Replacing an ignition lock
About two weeks ago, the ignition key broke off unexpectedly in the lock cylinder of one of our cars while trying to start it. The car has some age to it, and the lock was becoming a bit stubborn, and this led to metal fatigue in the key. Or perhaps, the car knows we are thinking about selling it.
What to do? As part of the key was visible, we might have been able to extract it with some pointed tweezers and then use a spare key. But, that would mean calling someone to give us a ride home first. The alternative was to push the key all the way into the lock and use the remainder of it to turn and start the car. We could drive home, but the balance of the key would be irretrievably lost in the lock, and we’d have to replace the lock.
Obviously, I went with the second option as I have replaced locks before, and conveniently forgot that they were on 1970’s model cars. Had I known that the replacement lock was going to cost just over $200 on this Nissan, I might have opted for the “Call a friend” option.
I disassembled the steering column, and the lower dash – and got to the lock easily enough. The lock encircled the steering column and employed a top clamp and two special bolts that once tightened , shear off the bolt heads so that it can’t be taken apart. ( In the photo, the top clamp has been cut through along with the part of the bolts themselves. The two bits are the bolt heads of the replacement unit that shear off once it is installed – diabolical.)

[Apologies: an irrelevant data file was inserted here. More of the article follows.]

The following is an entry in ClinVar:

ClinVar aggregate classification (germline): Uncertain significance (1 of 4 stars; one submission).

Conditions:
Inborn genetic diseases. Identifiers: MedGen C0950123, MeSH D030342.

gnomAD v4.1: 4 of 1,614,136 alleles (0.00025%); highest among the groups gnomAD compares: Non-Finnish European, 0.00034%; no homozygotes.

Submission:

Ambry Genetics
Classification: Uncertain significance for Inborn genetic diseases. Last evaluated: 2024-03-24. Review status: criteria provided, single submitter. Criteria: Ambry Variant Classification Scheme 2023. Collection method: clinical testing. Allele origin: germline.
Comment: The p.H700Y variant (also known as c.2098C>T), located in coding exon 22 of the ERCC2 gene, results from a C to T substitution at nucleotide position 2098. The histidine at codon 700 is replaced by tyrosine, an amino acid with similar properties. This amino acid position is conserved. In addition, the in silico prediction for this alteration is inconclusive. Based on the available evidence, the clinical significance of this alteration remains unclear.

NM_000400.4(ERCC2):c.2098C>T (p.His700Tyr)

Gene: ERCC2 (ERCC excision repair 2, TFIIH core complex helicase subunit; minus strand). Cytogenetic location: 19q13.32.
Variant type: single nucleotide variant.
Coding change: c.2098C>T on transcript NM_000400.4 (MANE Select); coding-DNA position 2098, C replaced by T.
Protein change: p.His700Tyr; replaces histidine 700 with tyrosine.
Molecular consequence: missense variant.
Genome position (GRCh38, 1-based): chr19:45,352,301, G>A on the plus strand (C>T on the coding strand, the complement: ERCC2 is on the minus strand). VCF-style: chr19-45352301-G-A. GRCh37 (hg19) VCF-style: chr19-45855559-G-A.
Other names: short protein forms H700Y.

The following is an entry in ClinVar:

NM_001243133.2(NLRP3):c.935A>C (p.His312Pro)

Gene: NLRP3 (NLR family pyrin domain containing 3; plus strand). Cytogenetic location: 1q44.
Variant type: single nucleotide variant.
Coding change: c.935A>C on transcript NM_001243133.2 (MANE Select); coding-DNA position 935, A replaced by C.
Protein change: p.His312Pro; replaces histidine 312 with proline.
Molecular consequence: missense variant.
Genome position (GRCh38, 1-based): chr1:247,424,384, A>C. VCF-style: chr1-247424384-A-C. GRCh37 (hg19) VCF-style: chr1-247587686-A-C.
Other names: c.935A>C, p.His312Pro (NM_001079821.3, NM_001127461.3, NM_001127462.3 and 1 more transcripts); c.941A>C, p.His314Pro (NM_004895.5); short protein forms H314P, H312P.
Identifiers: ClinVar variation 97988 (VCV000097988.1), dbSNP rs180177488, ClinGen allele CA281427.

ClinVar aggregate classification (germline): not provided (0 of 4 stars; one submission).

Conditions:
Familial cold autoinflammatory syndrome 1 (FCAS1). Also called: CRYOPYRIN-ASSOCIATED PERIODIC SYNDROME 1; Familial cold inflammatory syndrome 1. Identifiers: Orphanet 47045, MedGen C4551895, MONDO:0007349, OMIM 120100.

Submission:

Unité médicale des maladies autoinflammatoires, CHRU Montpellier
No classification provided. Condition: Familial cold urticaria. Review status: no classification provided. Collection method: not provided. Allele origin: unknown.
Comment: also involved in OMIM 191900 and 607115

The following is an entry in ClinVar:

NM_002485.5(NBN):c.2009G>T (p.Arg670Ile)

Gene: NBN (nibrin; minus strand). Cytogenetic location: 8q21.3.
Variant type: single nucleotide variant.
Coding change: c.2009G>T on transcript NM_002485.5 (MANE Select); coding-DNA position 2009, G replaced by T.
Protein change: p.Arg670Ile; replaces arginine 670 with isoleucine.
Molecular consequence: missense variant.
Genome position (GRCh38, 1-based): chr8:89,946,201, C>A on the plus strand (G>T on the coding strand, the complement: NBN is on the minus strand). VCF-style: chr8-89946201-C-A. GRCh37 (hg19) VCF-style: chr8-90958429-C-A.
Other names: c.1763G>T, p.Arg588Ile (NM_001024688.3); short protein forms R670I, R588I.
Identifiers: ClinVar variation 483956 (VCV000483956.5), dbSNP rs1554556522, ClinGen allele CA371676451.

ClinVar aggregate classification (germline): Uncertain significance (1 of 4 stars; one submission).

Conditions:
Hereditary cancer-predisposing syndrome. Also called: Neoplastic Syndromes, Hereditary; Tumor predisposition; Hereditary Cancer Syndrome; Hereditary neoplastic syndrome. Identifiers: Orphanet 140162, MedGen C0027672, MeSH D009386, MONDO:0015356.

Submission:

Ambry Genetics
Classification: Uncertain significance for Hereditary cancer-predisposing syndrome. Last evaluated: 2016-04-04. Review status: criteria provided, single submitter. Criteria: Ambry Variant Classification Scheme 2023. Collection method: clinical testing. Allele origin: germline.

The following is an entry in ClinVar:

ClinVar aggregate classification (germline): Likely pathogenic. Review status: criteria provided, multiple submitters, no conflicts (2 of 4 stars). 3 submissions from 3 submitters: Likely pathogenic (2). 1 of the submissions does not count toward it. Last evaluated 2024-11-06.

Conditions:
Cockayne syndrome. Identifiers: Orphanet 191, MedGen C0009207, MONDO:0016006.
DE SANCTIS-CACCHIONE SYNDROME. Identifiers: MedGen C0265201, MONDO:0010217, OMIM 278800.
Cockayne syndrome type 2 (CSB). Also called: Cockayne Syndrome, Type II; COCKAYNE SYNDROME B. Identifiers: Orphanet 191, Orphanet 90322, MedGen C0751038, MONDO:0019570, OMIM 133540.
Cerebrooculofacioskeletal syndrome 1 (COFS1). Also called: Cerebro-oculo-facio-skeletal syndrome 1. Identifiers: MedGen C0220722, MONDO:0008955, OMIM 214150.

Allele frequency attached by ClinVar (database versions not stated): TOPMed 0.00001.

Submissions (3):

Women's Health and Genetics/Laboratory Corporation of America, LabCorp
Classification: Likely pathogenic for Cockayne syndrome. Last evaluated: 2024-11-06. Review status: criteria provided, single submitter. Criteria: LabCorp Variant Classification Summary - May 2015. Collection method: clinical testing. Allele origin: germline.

I went over my alternatives for removal of the lock. Bolt cutters ? Too tight to get them in there. Drill? Too close to the dash to drill the bolts out. Hammer and cold chisel? The word “Airbag” stared back at me from the steering wheel. No, the 4 lb mini-sledge was out of the question, as were the SDS hammer, and air chisel. The Oxy-acetylene and plasma cutters were certainly out, and my angle grinders were certainly too large to fit. The clearance to the dash was too tight even for the Sawzall(tm).
All the fun tools were terribly wrong for this job. It was going to require restraint and finesse, neither of which are among my better qualities. I wandered over to my neighbor’s garage and borrowed a battery powered moto tool with a fiber reinforced composite grit wheel. Five minutes later and the old part was neatly cut free. Fifteen minutes later, and all was reassembled and working as it should.
This was one of those times when less is more.